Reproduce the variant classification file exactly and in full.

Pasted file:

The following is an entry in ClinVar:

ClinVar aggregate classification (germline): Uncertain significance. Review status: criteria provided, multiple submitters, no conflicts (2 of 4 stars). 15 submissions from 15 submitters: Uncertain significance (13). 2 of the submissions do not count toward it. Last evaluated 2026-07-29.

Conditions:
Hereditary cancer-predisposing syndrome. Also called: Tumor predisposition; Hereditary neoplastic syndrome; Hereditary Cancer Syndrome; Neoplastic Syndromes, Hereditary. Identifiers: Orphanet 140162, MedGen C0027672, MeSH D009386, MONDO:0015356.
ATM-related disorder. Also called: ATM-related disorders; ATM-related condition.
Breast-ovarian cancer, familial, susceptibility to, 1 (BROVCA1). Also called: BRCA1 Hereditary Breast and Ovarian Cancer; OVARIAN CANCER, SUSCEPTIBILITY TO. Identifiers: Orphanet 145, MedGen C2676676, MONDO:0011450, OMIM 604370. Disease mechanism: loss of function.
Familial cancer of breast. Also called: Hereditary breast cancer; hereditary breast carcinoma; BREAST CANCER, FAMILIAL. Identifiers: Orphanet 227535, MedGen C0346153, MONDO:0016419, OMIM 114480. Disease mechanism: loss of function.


The following is an entry in ClinVar:

ClinVar aggregate classification (germline): Uncertain significance. Review status: criteria provided, multiple submitters, no conflicts (2 of 4 stars). 15 submissions from 15 submitters: Uncertain significance (13). 2 of the submissions do not count toward it. Last evaluated 2026-07-29.

Conditions:
Hereditary cancer-predisposing syndrome. Also called: Tumor predisposition; Hereditary neoplastic syndrome; Hereditary Cancer Syndrome; Neoplastic Syndromes, Hereditary. Identifiers: Orphanet 140162, MedGen C0027672, MeSH D009386, MONDO:0015356.
ATM-related disorder. Also called: ATM-related disorders; ATM-related condition.
Breast-ovarian cancer, familial, susceptibility to, 1 (BROVCA1). Also called: BRCA1 Hereditary Breast and Ovarian Cancer; OVARIAN CANCER, SUSCEPTIBILITY TO. Identifiers: Orphanet 145, MedGen C2676676, MONDO:0011450, OMIM 604370. Disease mechanism: loss of function.
Familial cancer of breast. Also called: Hereditary breast cancer; hereditary breast carcinoma; BREAST CANCER, FAMILIAL. Identifiers: Orphanet 227535, MedGen C0346153, MONDO:0016419, OMIM 114480. Disease mechanism: loss of function.